The two Democrats had emerged from a crowded special election in September. Since neither had captured a majority of the vote, they were forced into another contest to determine who would fill the remainder of Lewis’s term, which ends Jan. 3.
While Hall was the winner Tuesday, he will hand off the duties of the job to Rep.-elect Nikema Williams, who won the seat and a two-year term Nov. 3, easily beating Republican nominee Angela Stanton-King. Williams, 42, was first elected to the Georgia Senate in 2017, and two years later she became the first Black woman to chair the Georgia Democratic Party.
Williams, who will be sworn in with other House members in early January, has shuttled between Washington and her home in Georgia since Nov. 12, when the House held the first round of freshman orientation. She was asked to second House Speaker Nancy Pelosi’s nomination for speaker during the Democratic caucus.
She says her husband worked for Lewis, both in Washington and Atlanta, for eight years, and she knew the congressman well. She described Lewis as her public-servant role model and said she is awed to be taking over his seat.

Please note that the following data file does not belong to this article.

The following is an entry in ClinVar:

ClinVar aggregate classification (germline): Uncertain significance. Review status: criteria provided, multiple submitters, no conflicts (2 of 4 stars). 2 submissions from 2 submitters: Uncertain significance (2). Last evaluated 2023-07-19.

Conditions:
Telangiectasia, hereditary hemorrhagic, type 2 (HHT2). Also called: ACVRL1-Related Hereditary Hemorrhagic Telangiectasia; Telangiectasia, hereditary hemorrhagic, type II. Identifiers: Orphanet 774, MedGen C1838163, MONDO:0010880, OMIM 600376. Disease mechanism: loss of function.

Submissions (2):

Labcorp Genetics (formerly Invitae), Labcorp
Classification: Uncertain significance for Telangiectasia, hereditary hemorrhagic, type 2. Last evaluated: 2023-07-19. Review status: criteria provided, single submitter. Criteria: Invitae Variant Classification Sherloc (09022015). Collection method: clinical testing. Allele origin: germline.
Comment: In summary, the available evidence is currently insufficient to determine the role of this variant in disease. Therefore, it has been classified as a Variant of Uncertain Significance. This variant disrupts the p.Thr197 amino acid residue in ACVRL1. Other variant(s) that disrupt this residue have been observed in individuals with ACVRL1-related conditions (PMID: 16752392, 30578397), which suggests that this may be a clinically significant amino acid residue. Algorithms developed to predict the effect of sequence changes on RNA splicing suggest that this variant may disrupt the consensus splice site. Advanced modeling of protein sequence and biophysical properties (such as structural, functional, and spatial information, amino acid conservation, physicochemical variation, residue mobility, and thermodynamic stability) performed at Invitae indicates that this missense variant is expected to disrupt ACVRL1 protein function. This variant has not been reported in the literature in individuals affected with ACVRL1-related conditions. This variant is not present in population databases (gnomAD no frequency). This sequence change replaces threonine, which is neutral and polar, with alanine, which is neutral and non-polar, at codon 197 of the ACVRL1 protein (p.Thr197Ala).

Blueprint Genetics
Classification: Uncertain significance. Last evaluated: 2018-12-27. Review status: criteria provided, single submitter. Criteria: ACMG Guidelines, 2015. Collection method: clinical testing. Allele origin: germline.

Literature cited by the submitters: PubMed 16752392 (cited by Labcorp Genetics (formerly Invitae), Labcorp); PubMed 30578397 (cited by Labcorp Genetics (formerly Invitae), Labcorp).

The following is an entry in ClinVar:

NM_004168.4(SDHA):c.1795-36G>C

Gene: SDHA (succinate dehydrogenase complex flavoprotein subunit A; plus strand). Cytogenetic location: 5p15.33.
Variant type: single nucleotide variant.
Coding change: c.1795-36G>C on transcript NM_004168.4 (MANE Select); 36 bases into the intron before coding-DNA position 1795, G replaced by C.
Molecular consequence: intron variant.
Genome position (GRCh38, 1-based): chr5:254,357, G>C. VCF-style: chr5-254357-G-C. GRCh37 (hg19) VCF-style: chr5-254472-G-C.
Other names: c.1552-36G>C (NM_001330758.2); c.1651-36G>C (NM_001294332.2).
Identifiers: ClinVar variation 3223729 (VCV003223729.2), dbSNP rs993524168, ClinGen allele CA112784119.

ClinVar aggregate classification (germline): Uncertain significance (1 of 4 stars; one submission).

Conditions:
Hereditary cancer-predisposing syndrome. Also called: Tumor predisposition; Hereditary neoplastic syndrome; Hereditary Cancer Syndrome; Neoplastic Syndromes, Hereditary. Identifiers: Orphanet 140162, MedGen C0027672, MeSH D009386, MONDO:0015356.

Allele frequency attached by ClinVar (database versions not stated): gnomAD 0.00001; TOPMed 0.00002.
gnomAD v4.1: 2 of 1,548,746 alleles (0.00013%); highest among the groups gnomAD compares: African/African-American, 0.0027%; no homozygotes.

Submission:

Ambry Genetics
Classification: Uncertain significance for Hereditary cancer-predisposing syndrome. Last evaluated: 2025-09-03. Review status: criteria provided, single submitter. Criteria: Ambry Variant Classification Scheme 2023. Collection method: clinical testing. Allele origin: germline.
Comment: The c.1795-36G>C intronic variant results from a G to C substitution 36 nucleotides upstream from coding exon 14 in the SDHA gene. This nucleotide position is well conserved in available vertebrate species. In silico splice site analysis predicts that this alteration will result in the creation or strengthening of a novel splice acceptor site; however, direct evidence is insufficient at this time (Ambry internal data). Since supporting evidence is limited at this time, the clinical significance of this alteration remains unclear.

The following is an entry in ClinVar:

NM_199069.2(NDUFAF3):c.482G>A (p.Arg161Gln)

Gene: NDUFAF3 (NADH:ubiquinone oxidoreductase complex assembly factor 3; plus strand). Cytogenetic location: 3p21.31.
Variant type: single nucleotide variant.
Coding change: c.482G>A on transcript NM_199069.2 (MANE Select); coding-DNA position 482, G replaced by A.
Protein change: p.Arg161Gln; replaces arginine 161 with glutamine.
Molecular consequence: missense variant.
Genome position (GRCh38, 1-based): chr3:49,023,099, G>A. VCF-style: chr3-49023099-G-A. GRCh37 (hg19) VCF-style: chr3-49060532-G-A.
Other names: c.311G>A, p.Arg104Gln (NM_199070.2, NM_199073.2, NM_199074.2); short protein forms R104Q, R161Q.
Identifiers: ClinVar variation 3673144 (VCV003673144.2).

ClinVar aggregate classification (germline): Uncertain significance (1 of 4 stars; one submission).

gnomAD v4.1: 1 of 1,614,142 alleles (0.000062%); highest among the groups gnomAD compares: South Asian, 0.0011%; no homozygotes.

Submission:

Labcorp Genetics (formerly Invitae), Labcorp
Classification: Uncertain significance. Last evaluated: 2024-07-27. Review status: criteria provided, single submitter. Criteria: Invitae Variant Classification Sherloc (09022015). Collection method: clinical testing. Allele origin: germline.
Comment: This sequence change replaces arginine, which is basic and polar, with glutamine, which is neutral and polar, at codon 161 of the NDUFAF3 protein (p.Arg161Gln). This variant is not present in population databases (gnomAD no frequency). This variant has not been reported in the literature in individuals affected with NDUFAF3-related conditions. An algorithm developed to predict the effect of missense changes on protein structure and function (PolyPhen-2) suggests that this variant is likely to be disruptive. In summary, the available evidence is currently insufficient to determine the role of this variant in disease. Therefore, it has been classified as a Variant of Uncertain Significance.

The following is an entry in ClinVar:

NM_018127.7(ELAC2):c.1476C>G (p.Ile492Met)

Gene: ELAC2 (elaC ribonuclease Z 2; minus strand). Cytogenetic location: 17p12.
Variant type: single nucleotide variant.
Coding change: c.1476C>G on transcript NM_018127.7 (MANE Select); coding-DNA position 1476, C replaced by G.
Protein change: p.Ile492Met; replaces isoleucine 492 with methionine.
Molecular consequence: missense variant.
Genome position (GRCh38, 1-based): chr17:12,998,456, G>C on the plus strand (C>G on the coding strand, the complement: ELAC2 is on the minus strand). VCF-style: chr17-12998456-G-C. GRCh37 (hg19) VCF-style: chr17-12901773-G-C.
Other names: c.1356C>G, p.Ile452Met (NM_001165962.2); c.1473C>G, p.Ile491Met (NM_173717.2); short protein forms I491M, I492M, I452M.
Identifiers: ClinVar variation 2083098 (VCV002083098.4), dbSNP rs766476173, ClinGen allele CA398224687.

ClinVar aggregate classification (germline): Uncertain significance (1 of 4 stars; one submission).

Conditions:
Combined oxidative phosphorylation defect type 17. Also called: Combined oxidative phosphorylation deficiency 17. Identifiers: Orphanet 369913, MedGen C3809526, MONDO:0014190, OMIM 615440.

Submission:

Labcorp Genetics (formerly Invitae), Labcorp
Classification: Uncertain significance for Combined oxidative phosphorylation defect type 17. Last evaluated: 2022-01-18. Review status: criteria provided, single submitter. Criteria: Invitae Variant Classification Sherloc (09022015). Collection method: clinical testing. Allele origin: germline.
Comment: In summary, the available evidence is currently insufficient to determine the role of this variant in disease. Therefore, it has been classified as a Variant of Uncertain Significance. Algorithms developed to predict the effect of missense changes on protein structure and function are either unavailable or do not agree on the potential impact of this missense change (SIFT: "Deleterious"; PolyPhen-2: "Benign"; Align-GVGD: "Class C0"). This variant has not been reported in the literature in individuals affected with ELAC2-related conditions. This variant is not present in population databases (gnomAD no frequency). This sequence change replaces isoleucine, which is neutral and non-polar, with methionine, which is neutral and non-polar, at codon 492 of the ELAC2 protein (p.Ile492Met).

Lewis, widely considered the conscience of Congress, died July 17 at 80. He had pancreatic cancer.
“I don’t know how much time the voters of the 5th District are going to want me to serve here, so I plan on doing as much good as I can while I’m here. Number one on my agenda is making sure we get a national response to this pandemic. … I understand how dire it is for so many people, especially in the Black community that I serve back in Atlanta,” she said.
Williams was diagnosed with covid-19, the disease caused by the novel coronavirus, which knocked her off her feet for three weeks. Although she had to go to the emergency room once, she said she was not hospitalized.
She said her other main focus as congresswoman will be on fighting for passage of the John Lewis Voting Rights Advancement Act.
“I believe each generation has an obligation to move us one step closer to equality,” she said. She said voting rights are necessary to allow people to vote for the people and policies that best serve them.
The House returns from its holiday break Wednesday and will face several crucial votes in the lame-duck session, including on legislation to keep the government operating, a bill that sets policy for the Defense Department and a possible coronavirus relief package.
The Trump administration and Congress face a Dec. 11 deadline to avert a government shutdown.